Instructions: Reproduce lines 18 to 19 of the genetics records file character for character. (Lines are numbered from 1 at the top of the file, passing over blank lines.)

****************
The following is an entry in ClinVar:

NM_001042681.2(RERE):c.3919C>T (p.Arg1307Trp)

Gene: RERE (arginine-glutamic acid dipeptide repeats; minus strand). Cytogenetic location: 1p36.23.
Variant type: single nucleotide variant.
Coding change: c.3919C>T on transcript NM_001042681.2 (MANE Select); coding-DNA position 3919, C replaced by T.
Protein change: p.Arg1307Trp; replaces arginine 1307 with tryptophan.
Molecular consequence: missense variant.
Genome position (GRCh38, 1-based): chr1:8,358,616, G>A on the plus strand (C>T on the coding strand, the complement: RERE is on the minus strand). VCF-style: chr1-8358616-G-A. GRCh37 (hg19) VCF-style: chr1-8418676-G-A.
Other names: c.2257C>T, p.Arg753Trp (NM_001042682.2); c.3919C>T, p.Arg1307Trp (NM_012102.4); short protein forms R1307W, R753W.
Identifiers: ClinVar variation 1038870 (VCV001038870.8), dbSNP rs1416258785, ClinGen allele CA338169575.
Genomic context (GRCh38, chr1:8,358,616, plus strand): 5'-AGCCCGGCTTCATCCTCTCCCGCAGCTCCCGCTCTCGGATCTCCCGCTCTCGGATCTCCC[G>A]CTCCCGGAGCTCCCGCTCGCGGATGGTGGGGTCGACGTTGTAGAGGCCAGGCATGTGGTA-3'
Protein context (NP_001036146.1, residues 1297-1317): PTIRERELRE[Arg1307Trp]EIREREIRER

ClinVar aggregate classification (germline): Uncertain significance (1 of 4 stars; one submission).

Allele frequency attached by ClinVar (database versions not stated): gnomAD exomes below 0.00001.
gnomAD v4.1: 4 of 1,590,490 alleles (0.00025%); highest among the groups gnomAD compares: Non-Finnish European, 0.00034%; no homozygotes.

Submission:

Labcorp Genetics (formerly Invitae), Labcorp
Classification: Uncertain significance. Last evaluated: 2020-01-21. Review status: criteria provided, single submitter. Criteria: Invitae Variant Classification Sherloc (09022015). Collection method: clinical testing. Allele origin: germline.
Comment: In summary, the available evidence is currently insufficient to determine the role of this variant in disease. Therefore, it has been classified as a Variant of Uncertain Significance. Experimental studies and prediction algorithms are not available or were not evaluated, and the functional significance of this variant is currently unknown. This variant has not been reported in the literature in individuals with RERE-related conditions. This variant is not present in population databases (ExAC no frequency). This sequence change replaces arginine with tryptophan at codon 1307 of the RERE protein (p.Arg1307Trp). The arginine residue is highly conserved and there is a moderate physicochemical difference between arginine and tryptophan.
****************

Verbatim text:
Classification: Uncertain significance. Last evaluated: 2020-01-21. Review status: criteria provided, single submitter. Criteria: Invitae Variant Classification Sherloc (09022015). Collection method: clinical testing. Allele origin: germline.
Comment: In summary, the available evidence is currently insufficient to determine the role of this variant in disease. Therefore, it has been classified as a Variant of Uncertain Significance. Experimental studies and prediction algorithms are not available or were not evaluated, and the functional significance of this variant is currently unknown. This variant has not been reported in the literature in individuals with RERE-related conditions. This variant is not present in population databases (ExAC no frequency). This sequence change replaces arginine with tryptophan at codon 1307 of the RERE protein (p.Arg1307Trp). The arginine residue is highly conserved and there is a moderate physicochemical difference between arginine and tryptophan.